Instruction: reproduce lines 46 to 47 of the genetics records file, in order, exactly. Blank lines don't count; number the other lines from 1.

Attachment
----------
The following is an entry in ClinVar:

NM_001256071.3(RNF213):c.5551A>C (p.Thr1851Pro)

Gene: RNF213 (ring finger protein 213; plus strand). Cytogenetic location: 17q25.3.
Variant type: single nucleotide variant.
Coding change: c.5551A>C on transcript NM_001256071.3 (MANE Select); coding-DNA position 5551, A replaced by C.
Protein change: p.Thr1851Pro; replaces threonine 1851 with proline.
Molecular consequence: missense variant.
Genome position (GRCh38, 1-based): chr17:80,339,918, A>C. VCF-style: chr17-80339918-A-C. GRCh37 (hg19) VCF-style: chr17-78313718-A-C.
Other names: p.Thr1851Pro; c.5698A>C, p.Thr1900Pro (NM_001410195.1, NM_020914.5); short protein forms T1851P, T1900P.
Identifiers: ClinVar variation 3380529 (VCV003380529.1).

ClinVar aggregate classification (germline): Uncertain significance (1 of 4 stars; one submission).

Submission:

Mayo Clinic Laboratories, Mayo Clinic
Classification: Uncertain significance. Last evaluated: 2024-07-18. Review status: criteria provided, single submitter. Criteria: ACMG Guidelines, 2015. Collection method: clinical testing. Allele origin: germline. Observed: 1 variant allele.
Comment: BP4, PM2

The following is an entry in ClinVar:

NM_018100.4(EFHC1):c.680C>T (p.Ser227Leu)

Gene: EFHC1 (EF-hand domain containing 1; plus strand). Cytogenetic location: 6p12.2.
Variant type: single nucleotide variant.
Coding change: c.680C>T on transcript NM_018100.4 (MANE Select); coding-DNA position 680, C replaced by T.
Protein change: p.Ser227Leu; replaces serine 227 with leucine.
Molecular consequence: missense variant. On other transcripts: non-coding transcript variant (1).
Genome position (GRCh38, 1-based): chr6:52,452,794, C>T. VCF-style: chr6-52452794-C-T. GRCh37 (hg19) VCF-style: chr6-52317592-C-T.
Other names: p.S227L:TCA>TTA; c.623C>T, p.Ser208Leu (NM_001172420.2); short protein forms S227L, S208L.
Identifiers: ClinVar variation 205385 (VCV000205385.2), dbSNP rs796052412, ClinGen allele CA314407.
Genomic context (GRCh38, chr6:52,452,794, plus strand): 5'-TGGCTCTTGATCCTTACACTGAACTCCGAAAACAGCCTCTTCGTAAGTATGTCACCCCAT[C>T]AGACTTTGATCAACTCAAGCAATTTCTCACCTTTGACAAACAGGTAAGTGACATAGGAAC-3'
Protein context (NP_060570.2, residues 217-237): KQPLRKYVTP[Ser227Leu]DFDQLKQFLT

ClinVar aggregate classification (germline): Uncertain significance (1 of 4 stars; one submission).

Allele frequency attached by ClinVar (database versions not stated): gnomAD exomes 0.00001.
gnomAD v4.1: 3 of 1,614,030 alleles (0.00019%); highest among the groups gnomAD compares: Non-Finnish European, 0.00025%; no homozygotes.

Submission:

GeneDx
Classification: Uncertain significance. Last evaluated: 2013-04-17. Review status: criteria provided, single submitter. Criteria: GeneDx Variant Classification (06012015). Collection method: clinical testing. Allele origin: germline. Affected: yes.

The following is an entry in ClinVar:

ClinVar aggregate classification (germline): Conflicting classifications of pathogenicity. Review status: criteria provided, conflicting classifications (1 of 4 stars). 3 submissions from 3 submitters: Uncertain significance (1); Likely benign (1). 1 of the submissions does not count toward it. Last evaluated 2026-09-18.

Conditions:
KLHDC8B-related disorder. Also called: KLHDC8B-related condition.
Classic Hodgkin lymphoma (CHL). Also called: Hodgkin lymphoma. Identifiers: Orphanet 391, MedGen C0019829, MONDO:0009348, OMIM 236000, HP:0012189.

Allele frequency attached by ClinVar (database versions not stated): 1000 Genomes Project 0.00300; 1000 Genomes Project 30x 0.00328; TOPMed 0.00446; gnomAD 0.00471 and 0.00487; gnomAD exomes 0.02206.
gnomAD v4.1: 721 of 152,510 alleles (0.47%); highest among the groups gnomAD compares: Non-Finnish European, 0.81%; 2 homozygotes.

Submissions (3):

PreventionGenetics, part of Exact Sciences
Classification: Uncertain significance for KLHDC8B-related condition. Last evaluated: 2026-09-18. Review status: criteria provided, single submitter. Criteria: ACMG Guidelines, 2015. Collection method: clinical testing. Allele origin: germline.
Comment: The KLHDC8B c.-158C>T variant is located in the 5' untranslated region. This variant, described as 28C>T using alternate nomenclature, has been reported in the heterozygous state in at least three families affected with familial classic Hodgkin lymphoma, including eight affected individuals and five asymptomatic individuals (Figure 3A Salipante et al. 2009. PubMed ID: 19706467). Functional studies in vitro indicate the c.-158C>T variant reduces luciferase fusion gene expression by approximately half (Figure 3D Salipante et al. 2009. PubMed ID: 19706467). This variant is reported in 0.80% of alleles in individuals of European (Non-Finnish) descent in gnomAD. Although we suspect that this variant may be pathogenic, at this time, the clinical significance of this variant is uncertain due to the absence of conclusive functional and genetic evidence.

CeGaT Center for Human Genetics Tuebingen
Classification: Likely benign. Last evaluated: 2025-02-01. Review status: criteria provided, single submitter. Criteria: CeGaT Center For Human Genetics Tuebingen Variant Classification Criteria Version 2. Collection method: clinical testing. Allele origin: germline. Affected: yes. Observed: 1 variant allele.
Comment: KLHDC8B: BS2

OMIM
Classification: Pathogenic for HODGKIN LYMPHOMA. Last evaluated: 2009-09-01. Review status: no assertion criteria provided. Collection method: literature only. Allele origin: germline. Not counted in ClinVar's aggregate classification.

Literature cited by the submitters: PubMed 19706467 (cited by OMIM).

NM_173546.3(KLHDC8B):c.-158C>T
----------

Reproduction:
Classification: Likely benign. Last evaluated: 2025-02-01. Review status: criteria provided, single submitter. Criteria: CeGaT Center For Human Genetics Tuebingen Variant Classification Criteria Version 2. Collection method: clinical testing. Allele origin: germline. Affected: yes. Observed: 1 variant allele.
Comment: KLHDC8B: BS2